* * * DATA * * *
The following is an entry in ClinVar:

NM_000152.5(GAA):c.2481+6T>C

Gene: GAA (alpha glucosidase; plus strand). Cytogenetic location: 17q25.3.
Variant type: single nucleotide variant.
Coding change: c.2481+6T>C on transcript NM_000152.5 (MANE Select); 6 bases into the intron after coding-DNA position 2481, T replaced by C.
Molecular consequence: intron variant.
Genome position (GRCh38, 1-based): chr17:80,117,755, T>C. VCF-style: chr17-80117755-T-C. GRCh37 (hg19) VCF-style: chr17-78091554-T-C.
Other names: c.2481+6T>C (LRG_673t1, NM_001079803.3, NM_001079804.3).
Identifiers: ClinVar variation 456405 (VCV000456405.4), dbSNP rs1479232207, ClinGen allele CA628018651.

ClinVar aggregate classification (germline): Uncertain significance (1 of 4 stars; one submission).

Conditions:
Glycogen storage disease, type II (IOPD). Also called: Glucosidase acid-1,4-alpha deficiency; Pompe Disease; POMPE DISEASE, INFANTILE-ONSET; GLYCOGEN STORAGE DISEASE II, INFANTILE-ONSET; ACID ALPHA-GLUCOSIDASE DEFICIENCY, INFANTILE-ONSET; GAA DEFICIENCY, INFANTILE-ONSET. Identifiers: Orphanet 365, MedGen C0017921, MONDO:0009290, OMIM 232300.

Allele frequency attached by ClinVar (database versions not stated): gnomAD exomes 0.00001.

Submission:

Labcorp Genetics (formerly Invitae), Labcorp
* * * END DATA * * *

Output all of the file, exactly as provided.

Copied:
The following is an entry in ClinVar:

NM_000152.5(GAA):c.2481+6T>C

Gene: GAA (alpha glucosidase; plus strand). Cytogenetic location: 17q25.3.
Variant type: single nucleotide variant.
Coding change: c.2481+6T>C on transcript NM_000152.5 (MANE Select); 6 bases into the intron after coding-DNA position 2481, T replaced by C.
Molecular consequence: intron variant.
Genome position (GRCh38, 1-based): chr17:80,117,755, T>C. VCF-style: chr17-80117755-T-C. GRCh37 (hg19) VCF-style: chr17-78091554-T-C.
Other names: c.2481+6T>C (LRG_673t1, NM_001079803.3, NM_001079804.3).
Identifiers: ClinVar variation 456405 (VCV000456405.4), dbSNP rs1479232207, ClinGen allele CA628018651.

ClinVar aggregate classification (germline): Uncertain significance (1 of 4 stars; one submission).

Conditions:
Glycogen storage disease, type II (IOPD). Also called: Glucosidase acid-1,4-alpha deficiency; Pompe Disease; POMPE DISEASE, INFANTILE-ONSET; GLYCOGEN STORAGE DISEASE II, INFANTILE-ONSET; ACID ALPHA-GLUCOSIDASE DEFICIENCY, INFANTILE-ONSET; GAA DEFICIENCY, INFANTILE-ONSET. Identifiers: Orphanet 365, MedGen C0017921, MONDO:0009290, OMIM 232300.

Allele frequency attached by ClinVar (database versions not stated): gnomAD exomes 0.00001.

Submission:

Labcorp Genetics (formerly Invitae), Labcorp